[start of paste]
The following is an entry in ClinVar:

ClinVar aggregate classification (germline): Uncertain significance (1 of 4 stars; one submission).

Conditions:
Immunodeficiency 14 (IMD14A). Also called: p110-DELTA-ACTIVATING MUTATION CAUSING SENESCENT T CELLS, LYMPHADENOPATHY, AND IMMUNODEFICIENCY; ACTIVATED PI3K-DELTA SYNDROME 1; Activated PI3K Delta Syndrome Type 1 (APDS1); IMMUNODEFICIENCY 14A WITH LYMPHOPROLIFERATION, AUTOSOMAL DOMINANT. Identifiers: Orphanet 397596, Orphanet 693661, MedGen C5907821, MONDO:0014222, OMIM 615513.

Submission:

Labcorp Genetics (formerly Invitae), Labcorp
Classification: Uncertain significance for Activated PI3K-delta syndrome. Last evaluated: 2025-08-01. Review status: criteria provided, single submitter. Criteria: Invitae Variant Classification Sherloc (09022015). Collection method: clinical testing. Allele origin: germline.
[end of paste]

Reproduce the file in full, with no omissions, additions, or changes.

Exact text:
The following is an entry in ClinVar:

ClinVar aggregate classification (germline): Uncertain significance (1 of 4 stars; one submission).

Conditions:
Immunodeficiency 14 (IMD14A). Also called: p110-DELTA-ACTIVATING MUTATION CAUSING SENESCENT T CELLS, LYMPHADENOPATHY, AND IMMUNODEFICIENCY; ACTIVATED PI3K-DELTA SYNDROME 1; Activated PI3K Delta Syndrome Type 1 (APDS1); IMMUNODEFICIENCY 14A WITH LYMPHOPROLIFERATION, AUTOSOMAL DOMINANT. Identifiers: Orphanet 397596, Orphanet 693661, MedGen C5907821, MONDO:0014222, OMIM 615513.

Submission:

Labcorp Genetics (formerly Invitae), Labcorp
Classification: Uncertain significance for Activated PI3K-delta syndrome. Last evaluated: 2025-08-01. Review status: criteria provided, single submitter. Criteria: Invitae Variant Classification Sherloc (09022015). Collection method: clinical testing. Allele origin: germline.